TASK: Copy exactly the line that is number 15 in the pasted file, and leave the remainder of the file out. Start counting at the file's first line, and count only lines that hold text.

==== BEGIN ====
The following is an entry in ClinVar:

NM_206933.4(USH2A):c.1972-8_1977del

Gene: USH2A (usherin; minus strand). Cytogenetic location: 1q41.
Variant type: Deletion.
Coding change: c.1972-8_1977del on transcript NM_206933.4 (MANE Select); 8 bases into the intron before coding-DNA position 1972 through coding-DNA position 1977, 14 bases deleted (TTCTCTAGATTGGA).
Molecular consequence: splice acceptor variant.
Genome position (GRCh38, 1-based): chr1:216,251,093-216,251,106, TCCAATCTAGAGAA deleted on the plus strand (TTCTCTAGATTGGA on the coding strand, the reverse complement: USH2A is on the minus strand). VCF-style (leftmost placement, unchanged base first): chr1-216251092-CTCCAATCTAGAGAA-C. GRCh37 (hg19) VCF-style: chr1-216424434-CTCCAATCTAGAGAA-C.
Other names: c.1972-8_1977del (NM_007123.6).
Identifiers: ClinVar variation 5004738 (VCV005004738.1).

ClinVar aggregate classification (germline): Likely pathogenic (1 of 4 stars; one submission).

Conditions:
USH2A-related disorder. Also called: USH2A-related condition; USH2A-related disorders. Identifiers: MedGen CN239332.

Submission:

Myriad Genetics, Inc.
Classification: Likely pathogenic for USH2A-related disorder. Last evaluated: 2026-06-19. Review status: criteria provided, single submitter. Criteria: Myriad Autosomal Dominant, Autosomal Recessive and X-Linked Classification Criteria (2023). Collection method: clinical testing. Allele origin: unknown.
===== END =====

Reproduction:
Classification: Likely pathogenic for USH2A-related disorder. Last evaluated: 2026-06-19. Review status: criteria provided, single submitter. Criteria: Myriad Autosomal Dominant, Autosomal Recessive and X-Linked Classification Criteria (2023). Collection method: clinical testing. Allele origin: unknown.